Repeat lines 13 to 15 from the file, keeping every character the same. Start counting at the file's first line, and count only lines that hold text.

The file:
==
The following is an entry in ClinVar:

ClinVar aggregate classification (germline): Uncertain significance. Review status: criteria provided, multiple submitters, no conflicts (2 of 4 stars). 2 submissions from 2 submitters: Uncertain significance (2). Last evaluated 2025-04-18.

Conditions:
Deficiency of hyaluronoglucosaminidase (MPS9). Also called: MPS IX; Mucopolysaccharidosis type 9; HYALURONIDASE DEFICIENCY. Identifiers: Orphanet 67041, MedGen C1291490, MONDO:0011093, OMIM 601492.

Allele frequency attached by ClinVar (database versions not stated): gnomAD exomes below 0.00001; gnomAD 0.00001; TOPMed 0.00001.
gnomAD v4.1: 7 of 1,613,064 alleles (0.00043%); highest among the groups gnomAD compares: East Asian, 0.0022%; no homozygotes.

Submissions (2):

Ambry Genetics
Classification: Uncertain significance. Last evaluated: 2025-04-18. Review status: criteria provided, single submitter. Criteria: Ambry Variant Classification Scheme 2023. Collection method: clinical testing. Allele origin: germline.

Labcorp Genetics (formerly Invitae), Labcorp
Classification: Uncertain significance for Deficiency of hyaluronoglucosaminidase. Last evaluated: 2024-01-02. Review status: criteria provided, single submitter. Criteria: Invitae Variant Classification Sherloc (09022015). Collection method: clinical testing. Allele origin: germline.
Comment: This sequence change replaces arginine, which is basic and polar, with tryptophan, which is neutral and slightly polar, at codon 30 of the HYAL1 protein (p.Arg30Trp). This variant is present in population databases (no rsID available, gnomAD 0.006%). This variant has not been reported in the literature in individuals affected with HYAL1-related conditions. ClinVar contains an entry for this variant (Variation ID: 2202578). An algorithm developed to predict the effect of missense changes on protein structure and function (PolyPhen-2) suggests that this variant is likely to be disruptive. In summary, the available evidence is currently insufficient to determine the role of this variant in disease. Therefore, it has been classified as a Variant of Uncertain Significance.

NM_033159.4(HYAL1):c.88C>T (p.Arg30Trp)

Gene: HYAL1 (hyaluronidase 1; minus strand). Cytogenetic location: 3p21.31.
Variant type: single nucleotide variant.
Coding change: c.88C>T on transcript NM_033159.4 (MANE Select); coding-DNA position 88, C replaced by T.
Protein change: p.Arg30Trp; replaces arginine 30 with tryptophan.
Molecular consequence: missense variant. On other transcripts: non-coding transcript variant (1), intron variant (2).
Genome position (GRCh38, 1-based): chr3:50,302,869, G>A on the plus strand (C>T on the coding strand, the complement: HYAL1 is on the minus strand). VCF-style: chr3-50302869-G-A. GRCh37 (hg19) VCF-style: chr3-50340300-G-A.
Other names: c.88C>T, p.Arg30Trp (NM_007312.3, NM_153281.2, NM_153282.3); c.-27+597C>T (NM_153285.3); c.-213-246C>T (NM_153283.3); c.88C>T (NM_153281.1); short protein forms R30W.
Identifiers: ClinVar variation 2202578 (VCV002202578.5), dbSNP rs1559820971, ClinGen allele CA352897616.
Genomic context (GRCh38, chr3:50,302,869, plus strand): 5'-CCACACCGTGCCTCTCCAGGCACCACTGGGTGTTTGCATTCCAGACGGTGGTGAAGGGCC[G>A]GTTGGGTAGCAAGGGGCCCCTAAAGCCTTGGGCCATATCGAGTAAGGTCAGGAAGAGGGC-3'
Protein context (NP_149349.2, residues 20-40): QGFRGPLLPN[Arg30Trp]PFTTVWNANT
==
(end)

NM_033159.4(HYAL1):c.88C>T (p.Arg30Trp)

Gene: HYAL1 (hyaluronidase 1; minus strand). Cytogenetic location: 3p21.31.
Variant type: single nucleotide variant.